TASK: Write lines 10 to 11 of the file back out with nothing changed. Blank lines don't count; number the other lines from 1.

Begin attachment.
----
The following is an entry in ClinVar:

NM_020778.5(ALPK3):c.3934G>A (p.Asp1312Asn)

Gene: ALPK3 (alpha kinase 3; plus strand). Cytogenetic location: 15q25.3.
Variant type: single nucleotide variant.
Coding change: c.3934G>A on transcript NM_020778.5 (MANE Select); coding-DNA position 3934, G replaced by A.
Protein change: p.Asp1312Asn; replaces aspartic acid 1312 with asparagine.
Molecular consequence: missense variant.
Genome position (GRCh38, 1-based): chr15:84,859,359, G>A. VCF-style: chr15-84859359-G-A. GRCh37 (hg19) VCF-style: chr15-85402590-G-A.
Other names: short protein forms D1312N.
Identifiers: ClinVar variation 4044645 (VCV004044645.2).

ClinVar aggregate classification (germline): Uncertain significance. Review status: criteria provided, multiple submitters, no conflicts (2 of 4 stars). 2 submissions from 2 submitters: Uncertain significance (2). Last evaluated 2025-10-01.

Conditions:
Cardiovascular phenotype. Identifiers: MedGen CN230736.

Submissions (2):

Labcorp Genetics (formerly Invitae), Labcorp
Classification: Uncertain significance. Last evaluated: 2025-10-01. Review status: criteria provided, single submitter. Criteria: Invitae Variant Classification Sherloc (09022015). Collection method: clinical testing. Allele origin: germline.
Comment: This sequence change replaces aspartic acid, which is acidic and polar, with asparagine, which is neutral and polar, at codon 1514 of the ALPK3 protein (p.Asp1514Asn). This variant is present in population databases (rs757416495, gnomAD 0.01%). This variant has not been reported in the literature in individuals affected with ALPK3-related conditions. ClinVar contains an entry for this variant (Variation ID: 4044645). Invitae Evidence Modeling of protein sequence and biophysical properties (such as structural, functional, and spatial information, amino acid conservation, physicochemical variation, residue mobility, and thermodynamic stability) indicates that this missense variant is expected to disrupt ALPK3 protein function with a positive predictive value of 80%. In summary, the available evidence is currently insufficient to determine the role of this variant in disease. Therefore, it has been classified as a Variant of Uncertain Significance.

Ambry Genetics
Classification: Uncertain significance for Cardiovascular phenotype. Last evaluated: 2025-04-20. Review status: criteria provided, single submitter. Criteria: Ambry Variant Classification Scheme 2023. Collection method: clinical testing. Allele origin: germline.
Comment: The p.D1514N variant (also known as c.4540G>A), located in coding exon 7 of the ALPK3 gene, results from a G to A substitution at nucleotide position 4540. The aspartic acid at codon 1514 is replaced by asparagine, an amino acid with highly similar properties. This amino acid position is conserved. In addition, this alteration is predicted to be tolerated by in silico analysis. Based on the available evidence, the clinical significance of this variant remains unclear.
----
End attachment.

Identifiers: ClinVar variation 4044645 (VCV004044645.2).

ClinVar aggregate classification (germline): Uncertain significance. Review status: criteria provided, multiple submitters, no conflicts (2 of 4 stars). 2 submissions from 2 submitters: Uncertain significance (2). Last evaluated 2025-10-01.